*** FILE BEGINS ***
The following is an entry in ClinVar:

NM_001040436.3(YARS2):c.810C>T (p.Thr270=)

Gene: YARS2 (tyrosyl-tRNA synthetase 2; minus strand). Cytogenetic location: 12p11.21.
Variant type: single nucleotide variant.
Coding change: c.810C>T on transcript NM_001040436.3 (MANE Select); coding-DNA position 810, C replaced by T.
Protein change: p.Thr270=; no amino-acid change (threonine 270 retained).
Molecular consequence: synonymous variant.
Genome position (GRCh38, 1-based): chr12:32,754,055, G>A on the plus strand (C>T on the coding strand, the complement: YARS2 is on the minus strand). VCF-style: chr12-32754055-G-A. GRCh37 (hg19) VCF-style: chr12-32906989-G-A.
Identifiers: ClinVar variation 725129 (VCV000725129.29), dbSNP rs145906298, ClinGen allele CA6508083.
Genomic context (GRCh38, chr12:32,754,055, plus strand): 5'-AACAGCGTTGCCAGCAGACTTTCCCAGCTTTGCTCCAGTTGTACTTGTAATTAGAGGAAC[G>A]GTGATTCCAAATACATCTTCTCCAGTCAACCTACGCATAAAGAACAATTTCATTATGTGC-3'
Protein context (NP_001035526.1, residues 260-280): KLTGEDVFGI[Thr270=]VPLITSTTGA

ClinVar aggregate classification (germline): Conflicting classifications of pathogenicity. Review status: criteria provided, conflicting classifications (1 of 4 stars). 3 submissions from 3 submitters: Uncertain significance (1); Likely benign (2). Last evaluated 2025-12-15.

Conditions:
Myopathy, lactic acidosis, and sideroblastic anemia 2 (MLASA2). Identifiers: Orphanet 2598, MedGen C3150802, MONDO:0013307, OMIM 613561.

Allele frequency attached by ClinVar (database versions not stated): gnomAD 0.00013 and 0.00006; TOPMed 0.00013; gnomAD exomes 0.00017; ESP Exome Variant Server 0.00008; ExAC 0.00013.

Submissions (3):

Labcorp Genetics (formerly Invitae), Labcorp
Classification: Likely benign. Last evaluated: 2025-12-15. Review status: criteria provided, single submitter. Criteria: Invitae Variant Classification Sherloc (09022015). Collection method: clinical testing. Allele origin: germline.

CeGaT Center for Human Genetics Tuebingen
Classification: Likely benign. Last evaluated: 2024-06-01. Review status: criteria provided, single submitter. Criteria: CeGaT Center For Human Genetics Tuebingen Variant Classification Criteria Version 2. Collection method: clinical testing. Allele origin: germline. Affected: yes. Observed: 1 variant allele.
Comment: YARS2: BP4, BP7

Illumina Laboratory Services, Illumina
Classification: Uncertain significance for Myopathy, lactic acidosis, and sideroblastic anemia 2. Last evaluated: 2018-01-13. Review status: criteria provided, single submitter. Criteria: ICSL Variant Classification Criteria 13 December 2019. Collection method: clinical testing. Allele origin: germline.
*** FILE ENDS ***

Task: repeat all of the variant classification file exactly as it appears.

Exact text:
The following is an entry in ClinVar:

NM_001040436.3(YARS2):c.810C>T (p.Thr270=)

Gene: YARS2 (tyrosyl-tRNA synthetase 2; minus strand). Cytogenetic location: 12p11.21.
Variant type: single nucleotide variant.
Coding change: c.810C>T on transcript NM_001040436.3 (MANE Select); coding-DNA position 810, C replaced by T.
Protein change: p.Thr270=; no amino-acid change (threonine 270 retained).
Molecular consequence: synonymous variant.
Genome position (GRCh38, 1-based): chr12:32,754,055, G>A on the plus strand (C>T on the coding strand, the complement: YARS2 is on the minus strand). VCF-style: chr12-32754055-G-A. GRCh37 (hg19) VCF-style: chr12-32906989-G-A.
Identifiers: ClinVar variation 725129 (VCV000725129.29), dbSNP rs145906298, ClinGen allele CA6508083.
Genomic context (GRCh38, chr12:32,754,055, plus strand): 5'-AACAGCGTTGCCAGCAGACTTTCCCAGCTTTGCTCCAGTTGTACTTGTAATTAGAGGAAC[G>A]GTGATTCCAAATACATCTTCTCCAGTCAACCTACGCATAAAGAACAATTTCATTATGTGC-3'
Protein context (NP_001035526.1, residues 260-280): KLTGEDVFGI[Thr270=]VPLITSTTGA

ClinVar aggregate classification (germline): Conflicting classifications of pathogenicity. Review status: criteria provided, conflicting classifications (1 of 4 stars). 3 submissions from 3 submitters: Uncertain significance (1); Likely benign (2). Last evaluated 2025-12-15.

Conditions:
Myopathy, lactic acidosis, and sideroblastic anemia 2 (MLASA2). Identifiers: Orphanet 2598, MedGen C3150802, MONDO:0013307, OMIM 613561.

Allele frequency attached by ClinVar (database versions not stated): gnomAD 0.00013 and 0.00006; TOPMed 0.00013; gnomAD exomes 0.00017; ESP Exome Variant Server 0.00008; ExAC 0.00013.

Submissions (3):

Labcorp Genetics (formerly Invitae), Labcorp
Classification: Likely benign. Last evaluated: 2025-12-15. Review status: criteria provided, single submitter. Criteria: Invitae Variant Classification Sherloc (09022015). Collection method: clinical testing. Allele origin: germline.

CeGaT Center for Human Genetics Tuebingen
Classification: Likely benign. Last evaluated: 2024-06-01. Review status: criteria provided, single submitter. Criteria: CeGaT Center For Human Genetics Tuebingen Variant Classification Criteria Version 2. Collection method: clinical testing. Allele origin: germline. Affected: yes. Observed: 1 variant allele.
Comment: YARS2: BP4, BP7

Illumina Laboratory Services, Illumina
Classification: Uncertain significance for Myopathy, lactic acidosis, and sideroblastic anemia 2. Last evaluated: 2018-01-13. Review status: criteria provided, single submitter. Criteria: ICSL Variant Classification Criteria 13 December 2019. Collection method: clinical testing. Allele origin: germline.